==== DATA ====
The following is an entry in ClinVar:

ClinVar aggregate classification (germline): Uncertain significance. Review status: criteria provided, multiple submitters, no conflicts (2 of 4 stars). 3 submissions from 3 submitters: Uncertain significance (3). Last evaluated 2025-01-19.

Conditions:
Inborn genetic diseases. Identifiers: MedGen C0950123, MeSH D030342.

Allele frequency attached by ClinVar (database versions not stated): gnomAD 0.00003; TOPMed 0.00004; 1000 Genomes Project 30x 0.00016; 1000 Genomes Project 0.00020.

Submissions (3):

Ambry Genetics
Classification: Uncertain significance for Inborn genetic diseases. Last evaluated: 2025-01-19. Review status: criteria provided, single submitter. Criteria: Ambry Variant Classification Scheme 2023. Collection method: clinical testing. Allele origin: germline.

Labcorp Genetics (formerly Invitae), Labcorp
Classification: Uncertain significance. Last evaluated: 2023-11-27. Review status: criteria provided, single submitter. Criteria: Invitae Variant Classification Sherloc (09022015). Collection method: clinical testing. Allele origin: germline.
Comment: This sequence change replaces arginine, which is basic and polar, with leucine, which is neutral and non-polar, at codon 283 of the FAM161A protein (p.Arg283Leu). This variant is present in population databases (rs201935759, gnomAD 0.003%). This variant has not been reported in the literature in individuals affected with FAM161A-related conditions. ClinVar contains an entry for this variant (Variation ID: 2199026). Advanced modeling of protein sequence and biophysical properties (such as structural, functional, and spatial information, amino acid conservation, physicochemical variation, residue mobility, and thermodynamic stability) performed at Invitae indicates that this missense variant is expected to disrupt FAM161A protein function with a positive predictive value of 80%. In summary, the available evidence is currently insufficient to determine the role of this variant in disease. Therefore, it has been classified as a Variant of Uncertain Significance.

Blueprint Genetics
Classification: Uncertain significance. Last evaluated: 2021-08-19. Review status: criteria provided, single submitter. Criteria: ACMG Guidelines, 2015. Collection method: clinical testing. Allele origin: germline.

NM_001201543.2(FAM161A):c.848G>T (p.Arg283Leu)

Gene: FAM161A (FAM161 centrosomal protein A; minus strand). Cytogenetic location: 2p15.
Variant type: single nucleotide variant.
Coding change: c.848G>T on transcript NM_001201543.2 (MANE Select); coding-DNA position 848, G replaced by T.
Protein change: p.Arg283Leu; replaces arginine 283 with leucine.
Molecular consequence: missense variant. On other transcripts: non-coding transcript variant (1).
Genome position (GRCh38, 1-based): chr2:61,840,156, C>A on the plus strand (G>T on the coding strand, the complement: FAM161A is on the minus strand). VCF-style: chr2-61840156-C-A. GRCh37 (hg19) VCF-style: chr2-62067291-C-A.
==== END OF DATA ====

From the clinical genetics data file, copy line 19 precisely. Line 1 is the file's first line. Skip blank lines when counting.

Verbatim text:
Molecular consequence: missense variant. On other transcripts: non-coding transcript variant (1).